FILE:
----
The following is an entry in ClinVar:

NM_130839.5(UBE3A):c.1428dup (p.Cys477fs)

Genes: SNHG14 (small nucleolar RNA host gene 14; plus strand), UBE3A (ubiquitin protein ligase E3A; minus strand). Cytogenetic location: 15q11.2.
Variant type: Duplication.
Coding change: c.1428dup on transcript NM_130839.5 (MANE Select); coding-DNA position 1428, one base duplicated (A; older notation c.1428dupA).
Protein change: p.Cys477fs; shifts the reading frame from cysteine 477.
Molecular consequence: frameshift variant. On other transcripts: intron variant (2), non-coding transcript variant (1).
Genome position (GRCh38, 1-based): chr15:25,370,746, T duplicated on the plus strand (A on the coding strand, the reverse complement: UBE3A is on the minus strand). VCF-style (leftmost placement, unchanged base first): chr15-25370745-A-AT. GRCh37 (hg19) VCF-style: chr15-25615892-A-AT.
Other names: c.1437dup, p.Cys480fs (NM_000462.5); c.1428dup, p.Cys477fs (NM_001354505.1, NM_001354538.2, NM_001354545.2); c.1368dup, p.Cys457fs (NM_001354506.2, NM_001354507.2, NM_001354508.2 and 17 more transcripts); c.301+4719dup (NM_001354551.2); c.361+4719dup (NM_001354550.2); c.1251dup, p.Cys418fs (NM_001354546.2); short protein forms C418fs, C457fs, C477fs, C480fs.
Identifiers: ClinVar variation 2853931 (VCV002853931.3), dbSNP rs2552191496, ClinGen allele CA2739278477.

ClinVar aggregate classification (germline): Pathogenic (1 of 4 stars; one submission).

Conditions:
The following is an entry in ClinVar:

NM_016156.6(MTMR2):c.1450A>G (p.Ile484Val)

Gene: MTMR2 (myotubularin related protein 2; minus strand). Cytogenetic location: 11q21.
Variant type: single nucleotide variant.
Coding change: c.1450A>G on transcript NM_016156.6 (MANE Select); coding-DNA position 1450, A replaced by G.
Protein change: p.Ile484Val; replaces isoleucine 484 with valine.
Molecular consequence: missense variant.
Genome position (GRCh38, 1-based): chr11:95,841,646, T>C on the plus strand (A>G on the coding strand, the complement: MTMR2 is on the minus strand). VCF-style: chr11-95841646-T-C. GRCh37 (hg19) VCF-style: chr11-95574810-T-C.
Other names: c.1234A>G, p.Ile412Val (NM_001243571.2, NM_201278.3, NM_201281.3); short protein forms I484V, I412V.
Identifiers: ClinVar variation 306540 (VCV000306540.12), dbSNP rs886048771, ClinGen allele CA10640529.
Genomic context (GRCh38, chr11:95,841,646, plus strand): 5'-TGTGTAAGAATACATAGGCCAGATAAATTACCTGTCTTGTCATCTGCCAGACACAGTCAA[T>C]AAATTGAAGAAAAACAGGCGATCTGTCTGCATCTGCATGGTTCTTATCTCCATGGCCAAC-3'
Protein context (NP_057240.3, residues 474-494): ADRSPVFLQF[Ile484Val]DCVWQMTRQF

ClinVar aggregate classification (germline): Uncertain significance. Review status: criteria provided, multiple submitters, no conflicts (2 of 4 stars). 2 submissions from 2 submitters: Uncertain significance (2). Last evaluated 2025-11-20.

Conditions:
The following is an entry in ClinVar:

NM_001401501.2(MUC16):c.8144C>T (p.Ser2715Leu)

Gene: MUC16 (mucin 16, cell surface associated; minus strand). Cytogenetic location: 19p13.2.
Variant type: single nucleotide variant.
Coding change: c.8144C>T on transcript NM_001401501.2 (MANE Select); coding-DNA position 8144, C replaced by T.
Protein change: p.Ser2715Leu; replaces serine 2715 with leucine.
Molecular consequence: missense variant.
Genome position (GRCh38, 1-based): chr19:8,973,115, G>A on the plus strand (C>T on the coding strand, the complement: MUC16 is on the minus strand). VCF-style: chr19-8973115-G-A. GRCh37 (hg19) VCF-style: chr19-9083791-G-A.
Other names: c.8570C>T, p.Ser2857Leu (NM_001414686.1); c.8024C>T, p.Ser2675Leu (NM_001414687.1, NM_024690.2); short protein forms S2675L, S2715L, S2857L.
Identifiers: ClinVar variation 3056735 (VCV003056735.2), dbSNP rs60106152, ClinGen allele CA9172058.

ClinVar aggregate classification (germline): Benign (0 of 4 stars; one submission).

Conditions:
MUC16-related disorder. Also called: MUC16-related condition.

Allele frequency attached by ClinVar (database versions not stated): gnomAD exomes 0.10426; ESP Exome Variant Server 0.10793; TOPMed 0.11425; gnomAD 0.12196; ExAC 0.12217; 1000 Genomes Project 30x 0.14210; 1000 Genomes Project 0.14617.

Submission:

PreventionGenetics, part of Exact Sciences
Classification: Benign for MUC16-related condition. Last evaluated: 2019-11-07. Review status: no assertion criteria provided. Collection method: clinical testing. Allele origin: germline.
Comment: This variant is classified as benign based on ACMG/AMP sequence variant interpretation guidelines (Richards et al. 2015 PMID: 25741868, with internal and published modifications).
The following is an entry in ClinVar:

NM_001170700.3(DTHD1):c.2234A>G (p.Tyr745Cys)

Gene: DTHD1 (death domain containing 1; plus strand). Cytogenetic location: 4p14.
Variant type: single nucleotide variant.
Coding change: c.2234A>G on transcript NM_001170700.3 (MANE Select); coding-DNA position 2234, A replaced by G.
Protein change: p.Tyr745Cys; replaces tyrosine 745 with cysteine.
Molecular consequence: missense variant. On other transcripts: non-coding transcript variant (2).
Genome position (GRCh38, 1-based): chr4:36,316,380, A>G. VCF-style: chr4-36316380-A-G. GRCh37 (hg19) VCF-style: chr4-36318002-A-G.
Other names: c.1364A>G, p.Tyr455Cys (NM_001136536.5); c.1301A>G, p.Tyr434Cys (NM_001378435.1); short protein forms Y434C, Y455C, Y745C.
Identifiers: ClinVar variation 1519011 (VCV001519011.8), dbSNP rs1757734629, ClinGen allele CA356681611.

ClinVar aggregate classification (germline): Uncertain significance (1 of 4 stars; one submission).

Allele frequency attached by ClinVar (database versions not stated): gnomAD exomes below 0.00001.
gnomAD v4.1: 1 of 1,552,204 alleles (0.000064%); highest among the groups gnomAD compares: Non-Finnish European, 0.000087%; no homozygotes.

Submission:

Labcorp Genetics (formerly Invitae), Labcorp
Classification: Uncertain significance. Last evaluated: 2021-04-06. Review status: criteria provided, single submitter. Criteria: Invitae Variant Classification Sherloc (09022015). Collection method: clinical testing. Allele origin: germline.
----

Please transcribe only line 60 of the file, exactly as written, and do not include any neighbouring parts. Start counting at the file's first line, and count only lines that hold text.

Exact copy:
Classification: Uncertain significance. Last evaluated: 2021-04-06. Review status: criteria provided, single submitter. Criteria: Invitae Variant Classification Sherloc (09022015). Collection method: clinical testing. Allele origin: germline.